In the present study, we show that curcumin significantly protects lymphocytes against genotoxicity induced by 131 I. In vitro incubation of human blood with the natural compound curcumin reduced the frequency of micronuclei induced by internal irradiation by the radiopharmaceutical 131 I. Measures of genotoxicity have been used to estimate the risk of damage induced by internal irradiation from the radiopharmaceutical. Genotoxic agents can cause cancer, hereditary disorders, and abnormalities in developing embryos. [18]

In this study, we have observed genotoxic effects induced by 131 I at dose 100 μCi in lymphocytes. Gil et al., [19] assessed DNA damage, namely micronuclei in peripheral lymphocytes in patients with thyroid cancer after 131 I therapy. The number of micronuclei in cells increased significantly 1 month after the treatment. [19] Ballardin et al., [10] reported a 4-fold increase in the frequency of micronuclei at 7 days after radioiodion therapy in patients; however, micronuclei frequency declined slowly and reached baseline at 180 days after 131 I therapy. [10] Other studies reported a significantly higher frequency of micronuclei in patients after 131 I therapy. [12],[20] The micronuclei frequency assay can be used as a valuable endpoint and sensitive method for studying radiation biology of 131 I in patients for assessment of genetic damage. However, 131 I is considered a very useful radionuclide in reducing thyroid activity, nevertheless, as a genotoxic agent that may produce secondary cancer incidence in patients. [21],[22],[23] Incidence of leukemia was significantly increased in patients after iodine therapy. [23] 131 I emits gamma and beta rays. Beta rays have short range board with higher destroying effects on cells as compared with gamma rays. Induction of oxidative stress is one of the main mechanisms for therapeutic and/or side effects of 131 I. Oxidative stress may be related to DNA damage. [19] In this study, we showed that curcumin protects human lymphocytes against genotoxicity induced by internal irradiation. For all three volunteers, the 131 I-treated lymphocytes incubated with curcumin showed a reduction in micronuclei frequency as compared with 131 I-treated samples without curcumin. This finding suggests that curcumin acts effectively as a free radical scavenger. Curcumin treatment at 50 μg/mL provides maximal leukocyte protection. Curcumin has been reported to have several beneficial health effects, including anti-inflammatory, neuroprotective, antioxidant, anticancer, and radiosensitizer. [24],[25],[26],[27],[28],[29],[30] Curcumin has been shown to affect several cell signaling pathways, including apoptosis (activation of caspases and downregulation of anti-apoptotic gene products), proliferation (HER-2, EGFR, and AP-1), angiogenesis (VEGF), and inflammation (NF-κB, TNF, IL-6, IL-1, COX-2, and 5-LOX). [24] Also, it has been shown to sensitize human cancer cells to gamma radiation, which is a dual benefit effect of curcumin in patients for cancer therapy. [28],[31],[32]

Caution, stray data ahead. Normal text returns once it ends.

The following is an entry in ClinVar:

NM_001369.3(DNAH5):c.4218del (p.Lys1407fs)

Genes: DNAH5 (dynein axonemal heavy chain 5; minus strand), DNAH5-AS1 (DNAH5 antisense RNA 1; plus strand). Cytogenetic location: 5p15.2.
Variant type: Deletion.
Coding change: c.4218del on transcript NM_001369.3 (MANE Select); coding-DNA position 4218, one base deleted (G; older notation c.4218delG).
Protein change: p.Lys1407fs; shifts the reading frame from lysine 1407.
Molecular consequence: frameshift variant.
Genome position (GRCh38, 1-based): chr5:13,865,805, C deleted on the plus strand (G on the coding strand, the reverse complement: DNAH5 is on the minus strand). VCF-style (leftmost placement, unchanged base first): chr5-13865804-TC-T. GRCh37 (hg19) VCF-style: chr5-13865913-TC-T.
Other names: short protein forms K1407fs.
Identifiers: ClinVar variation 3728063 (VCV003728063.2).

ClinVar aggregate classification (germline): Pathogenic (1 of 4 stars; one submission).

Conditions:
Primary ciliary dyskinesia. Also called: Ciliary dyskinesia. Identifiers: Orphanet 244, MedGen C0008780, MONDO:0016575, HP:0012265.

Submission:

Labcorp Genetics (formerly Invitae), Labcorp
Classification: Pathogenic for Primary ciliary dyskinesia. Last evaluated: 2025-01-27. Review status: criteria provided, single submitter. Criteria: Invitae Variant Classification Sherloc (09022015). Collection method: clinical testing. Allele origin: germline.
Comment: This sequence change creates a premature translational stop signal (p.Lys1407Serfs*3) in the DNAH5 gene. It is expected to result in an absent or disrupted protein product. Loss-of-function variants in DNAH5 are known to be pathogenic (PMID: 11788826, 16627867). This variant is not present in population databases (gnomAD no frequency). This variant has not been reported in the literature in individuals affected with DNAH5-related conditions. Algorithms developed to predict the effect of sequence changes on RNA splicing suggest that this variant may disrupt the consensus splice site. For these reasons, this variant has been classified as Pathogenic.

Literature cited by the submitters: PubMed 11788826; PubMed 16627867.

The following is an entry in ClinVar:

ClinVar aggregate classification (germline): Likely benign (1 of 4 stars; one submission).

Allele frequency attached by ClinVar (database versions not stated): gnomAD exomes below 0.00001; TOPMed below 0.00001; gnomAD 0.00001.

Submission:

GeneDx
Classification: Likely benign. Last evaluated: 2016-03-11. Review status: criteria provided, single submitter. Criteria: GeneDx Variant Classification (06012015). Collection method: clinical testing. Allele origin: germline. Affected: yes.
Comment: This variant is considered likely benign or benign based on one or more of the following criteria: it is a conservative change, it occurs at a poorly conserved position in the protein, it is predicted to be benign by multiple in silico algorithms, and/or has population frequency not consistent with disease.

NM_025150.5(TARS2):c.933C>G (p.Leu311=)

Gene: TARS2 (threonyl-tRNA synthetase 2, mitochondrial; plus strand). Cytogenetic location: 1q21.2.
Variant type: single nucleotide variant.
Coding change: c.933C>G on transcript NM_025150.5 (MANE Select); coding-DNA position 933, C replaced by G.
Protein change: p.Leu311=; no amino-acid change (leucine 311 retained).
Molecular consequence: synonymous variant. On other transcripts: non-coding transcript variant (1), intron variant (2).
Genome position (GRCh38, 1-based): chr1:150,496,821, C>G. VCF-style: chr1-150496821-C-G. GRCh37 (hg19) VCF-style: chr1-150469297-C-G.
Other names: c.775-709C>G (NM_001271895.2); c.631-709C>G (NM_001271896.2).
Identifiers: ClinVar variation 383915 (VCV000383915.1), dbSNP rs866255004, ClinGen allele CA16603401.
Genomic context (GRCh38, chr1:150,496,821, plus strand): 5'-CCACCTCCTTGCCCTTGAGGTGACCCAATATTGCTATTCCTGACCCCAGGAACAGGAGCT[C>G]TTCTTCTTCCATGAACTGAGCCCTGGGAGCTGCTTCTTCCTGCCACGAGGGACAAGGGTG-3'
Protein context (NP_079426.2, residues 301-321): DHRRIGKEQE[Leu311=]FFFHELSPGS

Curcumin has been shown to have antioxidant activity against the cellular oxidative stress associated with diseases. Curcumin showed a powerful capacity for scavenging intracellular small oxidative molecules such as H 2 O 2 , HO•, ROO•. Curcumin can readily transfer electron or easily donate H-atom from two phenolic sites to scavenge free radicals. The excellent electron transfer capability of curcumin is because of its unique structure and different functional groups, including a β-diketone and several π electrons that have the capacity to conjugate between two phenyl rings. [33],[34] Pharmacokinetics parameters of curcumin were measured in patients after the consumption of 8 g of curcumin. No toxicity was observed in patients with curcumin ingestion. [35],[36] Curcumin plasma level range was from 29 to 419 ng/mL, [36] and 22 to 42 ng/mL after 2-6 hours after single dose. [35] Curcumin has poor oral bioavailability, recently many investigations focused on nanoformulation and water soluble derivatives of this natural product to increase absorption by intestinal tract. [37],[38],[39]

Because curcumin has been studied extensively as a promising pharmacological drug, it may be a useful protective candidate for patients undergoing 131 I therapy. In this study, we showed that curcumin significantly protects human lymphocytes against genotoxicity induced by 131 I.


   Acknowledgments Top


This research was the subject of a Pharm D thesis of Nayereh Shafaghati as a student of Mazandaran University of Medical Sciences. It was supported by Mazandaran University of Medical Sciences.